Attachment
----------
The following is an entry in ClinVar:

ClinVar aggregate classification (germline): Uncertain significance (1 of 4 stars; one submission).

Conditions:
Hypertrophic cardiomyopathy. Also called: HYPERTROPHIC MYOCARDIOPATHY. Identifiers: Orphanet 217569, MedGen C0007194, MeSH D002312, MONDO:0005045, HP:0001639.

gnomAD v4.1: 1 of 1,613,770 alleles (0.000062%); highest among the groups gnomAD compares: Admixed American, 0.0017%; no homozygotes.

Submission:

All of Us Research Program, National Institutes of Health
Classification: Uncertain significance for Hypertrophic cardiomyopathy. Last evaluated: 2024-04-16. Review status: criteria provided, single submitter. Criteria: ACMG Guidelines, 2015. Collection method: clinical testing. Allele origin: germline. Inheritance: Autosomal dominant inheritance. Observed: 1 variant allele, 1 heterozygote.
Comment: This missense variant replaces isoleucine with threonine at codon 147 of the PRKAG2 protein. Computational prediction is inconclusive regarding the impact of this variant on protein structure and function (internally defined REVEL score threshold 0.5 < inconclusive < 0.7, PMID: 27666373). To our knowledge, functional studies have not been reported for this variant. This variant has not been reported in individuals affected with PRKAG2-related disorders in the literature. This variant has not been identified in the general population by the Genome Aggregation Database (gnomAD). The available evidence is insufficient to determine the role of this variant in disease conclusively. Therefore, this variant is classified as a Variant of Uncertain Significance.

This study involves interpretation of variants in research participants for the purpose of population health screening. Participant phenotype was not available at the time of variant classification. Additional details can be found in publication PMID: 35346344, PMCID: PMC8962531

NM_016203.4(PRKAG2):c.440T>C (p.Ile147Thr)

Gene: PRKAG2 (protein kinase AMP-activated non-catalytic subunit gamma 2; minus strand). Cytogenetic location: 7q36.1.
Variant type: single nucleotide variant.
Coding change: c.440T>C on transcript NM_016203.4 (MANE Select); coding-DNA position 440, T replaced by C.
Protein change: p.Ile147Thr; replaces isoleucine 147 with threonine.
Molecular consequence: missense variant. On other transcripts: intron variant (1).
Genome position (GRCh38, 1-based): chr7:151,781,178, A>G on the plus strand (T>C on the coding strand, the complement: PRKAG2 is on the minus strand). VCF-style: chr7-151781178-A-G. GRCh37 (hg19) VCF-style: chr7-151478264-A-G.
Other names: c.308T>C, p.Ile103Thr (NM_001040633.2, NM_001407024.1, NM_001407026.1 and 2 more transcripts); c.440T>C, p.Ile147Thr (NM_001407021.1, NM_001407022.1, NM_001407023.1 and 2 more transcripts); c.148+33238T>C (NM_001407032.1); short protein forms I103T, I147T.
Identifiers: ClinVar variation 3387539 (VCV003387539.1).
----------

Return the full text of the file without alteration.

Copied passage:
The following is an entry in ClinVar:

ClinVar aggregate classification (germline): Uncertain significance (1 of 4 stars; one submission).

Conditions:
Hypertrophic cardiomyopathy. Also called: HYPERTROPHIC MYOCARDIOPATHY. Identifiers: Orphanet 217569, MedGen C0007194, MeSH D002312, MONDO:0005045, HP:0001639.

gnomAD v4.1: 1 of 1,613,770 alleles (0.000062%); highest among the groups gnomAD compares: Admixed American, 0.0017%; no homozygotes.

Submission:

All of Us Research Program, National Institutes of Health
Classification: Uncertain significance for Hypertrophic cardiomyopathy. Last evaluated: 2024-04-16. Review status: criteria provided, single submitter. Criteria: ACMG Guidelines, 2015. Collection method: clinical testing. Allele origin: germline. Inheritance: Autosomal dominant inheritance. Observed: 1 variant allele, 1 heterozygote.
Comment: This missense variant replaces isoleucine with threonine at codon 147 of the PRKAG2 protein. Computational prediction is inconclusive regarding the impact of this variant on protein structure and function (internally defined REVEL score threshold 0.5 < inconclusive < 0.7, PMID: 27666373). To our knowledge, functional studies have not been reported for this variant. This variant has not been reported in individuals affected with PRKAG2-related disorders in the literature. This variant has not been identified in the general population by the Genome Aggregation Database (gnomAD). The available evidence is insufficient to determine the role of this variant in disease conclusively. Therefore, this variant is classified as a Variant of Uncertain Significance.

This study involves interpretation of variants in research participants for the purpose of population health screening. Participant phenotype was not available at the time of variant classification. Additional details can be found in publication PMID: 35346344, PMCID: PMC8962531

NM_016203.4(PRKAG2):c.440T>C (p.Ile147Thr)

Gene: PRKAG2 (protein kinase AMP-activated non-catalytic subunit gamma 2; minus strand). Cytogenetic location: 7q36.1.
Variant type: single nucleotide variant.
Coding change: c.440T>C on transcript NM_016203.4 (MANE Select); coding-DNA position 440, T replaced by C.
Protein change: p.Ile147Thr; replaces isoleucine 147 with threonine.
Molecular consequence: missense variant. On other transcripts: intron variant (1).
Genome position (GRCh38, 1-based): chr7:151,781,178, A>G on the plus strand (T>C on the coding strand, the complement: PRKAG2 is on the minus strand). VCF-style: chr7-151781178-A-G. GRCh37 (hg19) VCF-style: chr7-151478264-A-G.
Other names: c.308T>C, p.Ile103Thr (NM_001040633.2, NM_001407024.1, NM_001407026.1 and 2 more transcripts); c.440T>C, p.Ile147Thr (NM_001407021.1, NM_001407022.1, NM_001407023.1 and 2 more transcripts); c.148+33238T>C (NM_001407032.1); short protein forms I103T, I147T.
Identifiers: ClinVar variation 3387539 (VCV003387539.1).